Lessons from the Philippine American War

January, 2013

Lincoln -- "The Fighting First Nebraska: Nebraska's Imperial Adventure in the Philippines, 1898-1899" in Nebraska History gives a disturbing account of the role of Nebraskans in the little-remembered Philippine American War. Nebraskans fired the first shots starting the war and later participated in waterboard torture on the Philippine insurgents. The waterboarding precedent has since become a justification of the practice in more recent wars.

The article notes that Nebraskans were divided about the war. The soldiers defended themselves as honorably serving their country. Col. Frank Eager of Lincoln, a lawyer in civilian life who was wounded at the Battle of Calumpit and awarded the Silver Star, wrote glowingly of the history of the Nebraska regiment. William Jennings Bryan, conversely, considered the war imperialistic and an immoral use of American troops. A Lincoln newspaper, The Independent, railed against the war from its populist viewpoint.

What the article misses is the irony that Frank Eager was the owner of The Independent and an avid supporter of Bryan. How he could simultaneously hold two such divergent views warrants more investigation. Likely it was Eager's editor, Thomas Tibbles, who wrote the editorials against the war. But it may have been Frank Eager himself who offered The Independent view that overseas wars corrupted soldiers and that soldiers could not be held accountable for being placed in an environment that contradicted their sense of morality.

This is relevant to our times, in which soldiers' suicides outnumber battlefield deaths. The new term "moral injury" attempts to describe the struggles caused by war, and the suicides that result from the inability to come to moral terms with the wars they fought.

Frank Eager is buried in Wyuka Cemetery in Nebraska's capital, Lincoln. His grave is not on the tour of Wyuka notables (no veteran of the Spanish American or Philippine American War is represented, unfortunately). I am a Vietnam veteran; when at Wyuka I often put his grave on my own personal tour. It is not as if I am honoring bad conduct in a bad war; Eager's own Nebraska regiment left the Philippines before the waterboarding.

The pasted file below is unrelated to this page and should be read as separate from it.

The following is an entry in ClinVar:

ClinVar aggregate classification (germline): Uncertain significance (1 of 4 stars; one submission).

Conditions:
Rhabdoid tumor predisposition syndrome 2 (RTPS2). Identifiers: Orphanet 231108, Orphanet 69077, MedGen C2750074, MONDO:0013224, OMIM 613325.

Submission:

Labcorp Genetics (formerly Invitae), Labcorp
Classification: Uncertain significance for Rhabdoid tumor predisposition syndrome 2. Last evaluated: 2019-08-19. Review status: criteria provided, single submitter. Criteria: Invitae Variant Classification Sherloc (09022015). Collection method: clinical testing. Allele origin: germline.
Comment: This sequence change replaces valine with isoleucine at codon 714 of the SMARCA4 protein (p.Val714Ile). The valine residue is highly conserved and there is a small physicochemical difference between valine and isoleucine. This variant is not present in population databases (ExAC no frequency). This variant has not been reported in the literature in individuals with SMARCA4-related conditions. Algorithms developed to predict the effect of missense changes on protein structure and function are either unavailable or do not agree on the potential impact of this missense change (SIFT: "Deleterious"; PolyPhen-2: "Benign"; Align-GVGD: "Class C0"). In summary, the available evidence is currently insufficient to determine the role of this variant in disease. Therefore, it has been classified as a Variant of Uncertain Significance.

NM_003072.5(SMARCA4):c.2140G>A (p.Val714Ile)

I never met Frank Eager, although our lives overlapped by seventeen years and we had much in common. The Eager homestead in northeast Lancaster County was near where my family lived as I was growing up; my classmate Larry Frerichs lived on the Eager farm and probably met the Colonel, even if I didn't. In 1967 I passed through Calumpit, on the route between Olongapo and Manila, not knowing what had happened there. I visited Nagasaki sixty-nine years after Frank Eager and his Nebraska regiment aboard the Hancock stopped there on the way back from the Philippines. My home outside Lincoln is on property once owned by the Eager family. Had I ever met him, I'm sure there is much I could have learned from Frank Eager.

If anyone is looking for a worthy subject for a senior thesis or even a dissertation, I have a big file on Frank Eager and would be pleased to assist.